Paradise lost as prince plans new Marbella
Elizabeth Nash reports on a royal attempt to change the planning rules for the rich.
Saturday 05 October 1996
The socialist mayor of the south-western town of Sanlucar de Barrameda, Agustin Cuevas, said last week that his council had accepted up to 80m pesetas (pounds 400,000) from the prince's property company to revise local planning regulations. "We haven't received messages from any court that this is illegal, and if it hadn't happened, the local people would have had to pay."
The Austro-Spanish princesubmitted plans in 1990 to build 1,200 luxury flats, two hotels, a tennis club, a golf course and a polo field on scenic uplands in the town, which is noted for its manzanilla sherry. He expected to obtain planning permission within a month, but fierce local opposition has blocked it for more than six years. "I was misled," he said recently. "In Marbella I can sort these problems out within 24 hours."
By late 1991, the prince had bought out most of the 70 smallholders who tended their manzanilla vines on slopes overlooking the Guadalquivir estuary, one of the most precious wetlands in Europe and breeding ground for more than 250 species of migrating birds.
While awaiting permission, he ripped up the vines, leaving bleak and dusty scrubland that is now thick with thistles. Ms Lola Yllescas, spokeswoman for Andalucia's Ecologist and Pacifist Confederation (Cepa) says the proposed Sanlucar Golf and Country Club will harm both the national park and farmers by hastening the decline in the region's water table.
In August 1991, Mayor Cuevas, believing the project would bring jobs and prosperity to the region, allowed the prince's company, Tenfa, to pay for the revision of local building regulations, reclassifying his farmland site as building land. Ms Yllescas claims this "sinister deal" amounted to bribery.
But the site lies within thebuffer around the Donana national park, and the Andalucian regional government has the last word. The park itself is administered by Madrid. Mr Cuevas is pressing the conservative regional government to exempt Sanlucar from the protective restrictions of the buffer zone. But such a proposal, put to the Andalucian cabinet last week, was unexpectedly withdrawn. "I think the regional authority was afraid of the scandal that would blow up if they tampered with regulations affecting the national park," said Juan Clavero, a local biologist and environmental campaigner.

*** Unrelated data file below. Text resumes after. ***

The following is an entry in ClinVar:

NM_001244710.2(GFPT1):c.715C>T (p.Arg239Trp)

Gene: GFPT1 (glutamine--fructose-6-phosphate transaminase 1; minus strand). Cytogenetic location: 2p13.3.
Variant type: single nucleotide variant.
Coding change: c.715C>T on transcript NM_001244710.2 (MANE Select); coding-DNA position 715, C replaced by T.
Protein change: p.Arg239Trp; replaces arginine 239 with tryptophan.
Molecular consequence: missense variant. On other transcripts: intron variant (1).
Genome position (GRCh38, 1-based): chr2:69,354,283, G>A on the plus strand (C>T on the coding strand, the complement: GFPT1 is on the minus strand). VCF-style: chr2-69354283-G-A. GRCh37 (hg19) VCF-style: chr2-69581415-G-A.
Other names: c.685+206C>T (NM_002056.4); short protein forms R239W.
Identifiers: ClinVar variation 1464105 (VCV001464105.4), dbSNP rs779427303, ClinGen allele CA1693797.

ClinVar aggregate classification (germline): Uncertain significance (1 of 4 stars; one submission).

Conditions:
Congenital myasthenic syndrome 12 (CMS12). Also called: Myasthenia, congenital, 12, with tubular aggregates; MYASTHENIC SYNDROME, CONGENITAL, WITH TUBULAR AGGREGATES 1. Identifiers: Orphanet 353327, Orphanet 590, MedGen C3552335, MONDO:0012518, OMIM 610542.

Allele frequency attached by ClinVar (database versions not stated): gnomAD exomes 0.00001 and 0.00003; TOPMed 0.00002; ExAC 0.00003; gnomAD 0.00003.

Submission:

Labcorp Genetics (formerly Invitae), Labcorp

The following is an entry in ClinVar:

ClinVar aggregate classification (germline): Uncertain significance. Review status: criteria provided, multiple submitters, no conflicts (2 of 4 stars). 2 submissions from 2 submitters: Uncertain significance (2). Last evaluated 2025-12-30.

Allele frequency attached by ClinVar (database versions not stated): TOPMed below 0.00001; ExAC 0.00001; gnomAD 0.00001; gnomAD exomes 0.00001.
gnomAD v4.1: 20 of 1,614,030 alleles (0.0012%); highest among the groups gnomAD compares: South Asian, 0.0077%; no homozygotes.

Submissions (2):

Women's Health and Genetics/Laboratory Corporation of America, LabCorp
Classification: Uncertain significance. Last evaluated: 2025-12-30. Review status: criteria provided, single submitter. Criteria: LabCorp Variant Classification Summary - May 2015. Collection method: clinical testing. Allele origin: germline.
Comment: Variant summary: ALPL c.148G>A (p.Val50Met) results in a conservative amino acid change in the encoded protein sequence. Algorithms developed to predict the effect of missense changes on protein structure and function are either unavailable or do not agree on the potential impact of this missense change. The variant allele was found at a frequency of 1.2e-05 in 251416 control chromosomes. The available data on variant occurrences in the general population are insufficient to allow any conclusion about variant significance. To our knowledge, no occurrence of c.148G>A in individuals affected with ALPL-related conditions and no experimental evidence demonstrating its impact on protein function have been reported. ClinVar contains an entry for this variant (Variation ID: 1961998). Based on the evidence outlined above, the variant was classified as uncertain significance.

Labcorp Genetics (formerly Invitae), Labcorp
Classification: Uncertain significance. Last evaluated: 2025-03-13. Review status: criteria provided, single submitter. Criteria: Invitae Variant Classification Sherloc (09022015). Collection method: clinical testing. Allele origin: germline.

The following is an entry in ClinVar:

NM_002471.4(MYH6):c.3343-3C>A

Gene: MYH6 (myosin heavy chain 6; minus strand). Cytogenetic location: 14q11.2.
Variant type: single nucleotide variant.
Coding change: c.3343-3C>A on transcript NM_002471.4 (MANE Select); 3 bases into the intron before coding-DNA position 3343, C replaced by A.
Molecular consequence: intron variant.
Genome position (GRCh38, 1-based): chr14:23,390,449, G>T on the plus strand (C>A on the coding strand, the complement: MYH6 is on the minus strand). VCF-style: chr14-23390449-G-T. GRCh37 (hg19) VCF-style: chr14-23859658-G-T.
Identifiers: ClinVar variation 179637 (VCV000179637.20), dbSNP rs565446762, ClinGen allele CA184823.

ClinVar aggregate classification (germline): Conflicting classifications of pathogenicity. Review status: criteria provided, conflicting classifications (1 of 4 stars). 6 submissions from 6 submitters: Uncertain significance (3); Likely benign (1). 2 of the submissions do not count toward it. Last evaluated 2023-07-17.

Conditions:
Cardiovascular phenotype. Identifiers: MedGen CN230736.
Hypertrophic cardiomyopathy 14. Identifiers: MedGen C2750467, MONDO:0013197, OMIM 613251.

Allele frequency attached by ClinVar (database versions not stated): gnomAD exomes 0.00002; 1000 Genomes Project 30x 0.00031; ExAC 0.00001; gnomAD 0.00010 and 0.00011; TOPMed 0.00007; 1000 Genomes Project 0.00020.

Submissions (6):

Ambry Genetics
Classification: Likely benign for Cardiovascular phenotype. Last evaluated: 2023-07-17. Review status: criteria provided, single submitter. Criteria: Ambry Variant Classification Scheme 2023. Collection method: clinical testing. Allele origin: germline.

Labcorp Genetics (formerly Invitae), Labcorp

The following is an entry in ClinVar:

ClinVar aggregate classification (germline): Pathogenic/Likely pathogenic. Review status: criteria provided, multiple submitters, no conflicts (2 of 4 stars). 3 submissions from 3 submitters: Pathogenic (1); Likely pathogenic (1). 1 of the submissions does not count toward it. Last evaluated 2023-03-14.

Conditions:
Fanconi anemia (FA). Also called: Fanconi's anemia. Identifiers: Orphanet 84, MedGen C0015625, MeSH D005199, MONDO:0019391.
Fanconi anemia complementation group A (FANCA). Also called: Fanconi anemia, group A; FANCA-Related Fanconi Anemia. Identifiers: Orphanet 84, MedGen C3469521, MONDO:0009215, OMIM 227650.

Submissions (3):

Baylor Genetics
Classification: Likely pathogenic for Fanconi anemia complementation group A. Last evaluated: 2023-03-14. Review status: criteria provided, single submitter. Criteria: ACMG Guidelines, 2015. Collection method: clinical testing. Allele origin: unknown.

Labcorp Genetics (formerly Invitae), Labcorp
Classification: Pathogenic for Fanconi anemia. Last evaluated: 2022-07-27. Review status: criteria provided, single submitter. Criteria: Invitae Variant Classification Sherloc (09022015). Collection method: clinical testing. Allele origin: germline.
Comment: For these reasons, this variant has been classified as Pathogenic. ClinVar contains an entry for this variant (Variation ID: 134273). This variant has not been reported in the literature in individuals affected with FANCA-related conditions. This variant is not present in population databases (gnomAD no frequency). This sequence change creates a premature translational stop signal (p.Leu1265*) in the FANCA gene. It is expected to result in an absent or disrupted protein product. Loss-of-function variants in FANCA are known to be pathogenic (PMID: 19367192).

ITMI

A week before, conservationists received unexpected backing from the conservative environment minister, Isabel Tocino, who said she "viewed with concern anything that diminished the area protecting the Donana national park". But Mr Cuevas insists the prince will soon be granted the permission he wants.
The pretty fishing village of Marbella became popular in the 1950s and 60s. Rich Americans, minor European royals, aristocrats and film stars fluttered round Prince Hohenlohe's hotel, the Marbella Club, which one former habituee,Veronica Jay, recalls as "a jolly place". A slightly faster crowd of "beautiful people" preferred Torremolinos, along the coast. But by the late 70s and 80s, Torremolinos was stifled by package tours, and rich Arabs began moving into Marbella, including the Syrian millionaire arms dealer Monzer Al Kasser. At this point, sniffs Ms Jay: "People with class moved west along the coast to Sotogrande".
Personifying today's flamboyantly vulgar Marbella - which must contain the densest concentration of powder-blue suede fringed cowboy boots in Europe - is the city's right-wing mayor, Jesus Gil y Gil. Mr Gil, once imprisoned, then pardoned by the former dictator Franco, for building an apartment block that collapsed and killed more than 50 people, now enjoys enormous local support.
Mr Gil has welcomed the latest wave of rich settlers - the Russian "mafia" - whose taste and wealth has swiftly made its mark upon Marbella. To escape these excesses, the prince seeks to recreate the Costa's erstwhile exclusiveness in the unspoilt terrain around Sanlucar, and make another fortune.
But the difference between then and now, says Miss Jay, is that "in those days, nice people had masses of money. Nowadays it's all funny money."
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